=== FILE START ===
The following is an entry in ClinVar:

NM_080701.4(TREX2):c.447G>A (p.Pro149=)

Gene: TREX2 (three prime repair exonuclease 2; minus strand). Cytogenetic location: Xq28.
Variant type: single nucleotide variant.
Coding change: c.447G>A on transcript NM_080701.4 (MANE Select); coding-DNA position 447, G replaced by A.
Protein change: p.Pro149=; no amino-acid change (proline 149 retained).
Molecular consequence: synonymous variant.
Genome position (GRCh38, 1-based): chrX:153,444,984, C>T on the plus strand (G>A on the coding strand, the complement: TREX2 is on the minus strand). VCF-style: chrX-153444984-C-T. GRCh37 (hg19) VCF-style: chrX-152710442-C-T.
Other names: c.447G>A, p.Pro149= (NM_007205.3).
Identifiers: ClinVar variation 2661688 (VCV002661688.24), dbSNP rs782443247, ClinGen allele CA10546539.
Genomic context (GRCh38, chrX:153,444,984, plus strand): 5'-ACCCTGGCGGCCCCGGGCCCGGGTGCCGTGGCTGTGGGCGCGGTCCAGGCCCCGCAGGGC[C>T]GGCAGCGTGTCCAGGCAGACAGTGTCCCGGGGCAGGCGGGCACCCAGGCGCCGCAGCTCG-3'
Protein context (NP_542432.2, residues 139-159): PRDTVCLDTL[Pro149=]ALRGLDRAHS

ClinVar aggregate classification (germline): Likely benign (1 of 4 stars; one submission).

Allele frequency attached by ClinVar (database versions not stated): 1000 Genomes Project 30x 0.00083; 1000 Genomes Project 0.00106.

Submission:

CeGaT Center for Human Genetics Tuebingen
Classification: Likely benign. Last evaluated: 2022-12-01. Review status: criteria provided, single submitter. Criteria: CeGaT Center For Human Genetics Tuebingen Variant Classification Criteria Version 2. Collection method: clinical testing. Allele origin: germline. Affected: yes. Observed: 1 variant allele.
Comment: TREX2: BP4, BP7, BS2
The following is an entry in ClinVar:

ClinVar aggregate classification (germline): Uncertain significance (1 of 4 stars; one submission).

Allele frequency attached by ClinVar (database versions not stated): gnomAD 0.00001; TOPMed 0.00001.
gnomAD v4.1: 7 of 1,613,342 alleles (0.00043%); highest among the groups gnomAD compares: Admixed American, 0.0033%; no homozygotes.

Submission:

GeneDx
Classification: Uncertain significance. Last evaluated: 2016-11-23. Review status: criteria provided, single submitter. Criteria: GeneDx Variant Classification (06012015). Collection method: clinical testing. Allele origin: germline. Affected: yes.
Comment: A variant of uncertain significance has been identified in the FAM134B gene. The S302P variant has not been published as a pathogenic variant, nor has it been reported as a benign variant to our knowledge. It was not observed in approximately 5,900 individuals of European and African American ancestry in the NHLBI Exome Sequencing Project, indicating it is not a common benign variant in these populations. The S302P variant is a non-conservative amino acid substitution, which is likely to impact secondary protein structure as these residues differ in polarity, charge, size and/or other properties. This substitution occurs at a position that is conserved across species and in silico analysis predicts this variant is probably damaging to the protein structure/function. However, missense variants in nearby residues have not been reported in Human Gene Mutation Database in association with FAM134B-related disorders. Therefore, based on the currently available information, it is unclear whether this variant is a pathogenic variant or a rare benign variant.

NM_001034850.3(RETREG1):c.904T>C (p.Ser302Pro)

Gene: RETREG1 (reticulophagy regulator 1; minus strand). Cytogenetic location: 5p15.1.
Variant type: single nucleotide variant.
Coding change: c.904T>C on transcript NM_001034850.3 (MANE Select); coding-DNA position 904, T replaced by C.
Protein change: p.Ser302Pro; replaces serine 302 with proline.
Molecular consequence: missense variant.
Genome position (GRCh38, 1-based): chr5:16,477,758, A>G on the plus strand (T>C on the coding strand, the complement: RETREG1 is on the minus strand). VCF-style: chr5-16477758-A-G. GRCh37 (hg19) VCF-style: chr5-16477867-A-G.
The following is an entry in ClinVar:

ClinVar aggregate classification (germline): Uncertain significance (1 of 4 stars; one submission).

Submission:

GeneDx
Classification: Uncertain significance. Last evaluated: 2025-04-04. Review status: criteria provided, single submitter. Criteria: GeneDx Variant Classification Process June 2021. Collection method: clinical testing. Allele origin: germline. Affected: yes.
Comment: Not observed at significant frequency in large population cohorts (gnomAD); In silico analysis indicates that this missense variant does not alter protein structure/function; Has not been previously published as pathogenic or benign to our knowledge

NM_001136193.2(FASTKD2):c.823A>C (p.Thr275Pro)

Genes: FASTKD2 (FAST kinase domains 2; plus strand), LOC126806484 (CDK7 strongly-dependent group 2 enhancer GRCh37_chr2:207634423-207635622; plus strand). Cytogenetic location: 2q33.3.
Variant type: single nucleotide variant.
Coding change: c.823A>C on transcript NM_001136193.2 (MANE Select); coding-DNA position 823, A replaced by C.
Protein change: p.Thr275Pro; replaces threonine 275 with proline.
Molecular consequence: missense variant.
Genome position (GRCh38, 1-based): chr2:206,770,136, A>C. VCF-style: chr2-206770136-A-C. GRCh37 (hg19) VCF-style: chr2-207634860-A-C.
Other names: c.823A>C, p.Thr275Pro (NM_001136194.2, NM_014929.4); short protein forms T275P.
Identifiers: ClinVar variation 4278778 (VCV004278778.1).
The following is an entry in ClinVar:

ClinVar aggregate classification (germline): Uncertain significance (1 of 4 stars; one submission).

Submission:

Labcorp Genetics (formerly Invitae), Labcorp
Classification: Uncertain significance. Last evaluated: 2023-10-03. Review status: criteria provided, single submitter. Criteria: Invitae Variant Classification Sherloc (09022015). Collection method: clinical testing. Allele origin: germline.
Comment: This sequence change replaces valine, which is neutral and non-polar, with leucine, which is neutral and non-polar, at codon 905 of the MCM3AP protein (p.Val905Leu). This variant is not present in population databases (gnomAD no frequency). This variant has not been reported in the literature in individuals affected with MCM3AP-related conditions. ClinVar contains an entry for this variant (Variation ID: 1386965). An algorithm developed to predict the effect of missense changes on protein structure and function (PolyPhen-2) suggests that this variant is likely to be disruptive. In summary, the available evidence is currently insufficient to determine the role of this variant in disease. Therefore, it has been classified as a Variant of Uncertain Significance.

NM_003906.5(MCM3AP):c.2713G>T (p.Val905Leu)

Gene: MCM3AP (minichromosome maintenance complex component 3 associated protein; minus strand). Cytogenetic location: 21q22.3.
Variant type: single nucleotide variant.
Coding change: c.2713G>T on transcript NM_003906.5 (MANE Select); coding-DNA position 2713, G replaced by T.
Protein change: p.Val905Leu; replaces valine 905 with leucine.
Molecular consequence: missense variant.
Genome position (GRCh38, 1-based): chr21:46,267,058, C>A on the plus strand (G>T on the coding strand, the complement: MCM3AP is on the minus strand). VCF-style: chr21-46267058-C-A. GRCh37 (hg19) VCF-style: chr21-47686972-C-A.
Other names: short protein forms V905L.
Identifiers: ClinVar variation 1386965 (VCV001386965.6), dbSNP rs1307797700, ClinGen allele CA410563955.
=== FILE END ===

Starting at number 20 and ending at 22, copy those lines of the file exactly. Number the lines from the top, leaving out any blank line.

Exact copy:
ClinVar aggregate classification (germline): Uncertain significance (1 of 4 stars; one submission).

Allele frequency attached by ClinVar (database versions not stated): gnomAD 0.00001; TOPMed 0.00001.
gnomAD v4.1: 7 of 1,613,342 alleles (0.00043%); highest among the groups gnomAD compares: Admixed American, 0.0033%; no homozygotes.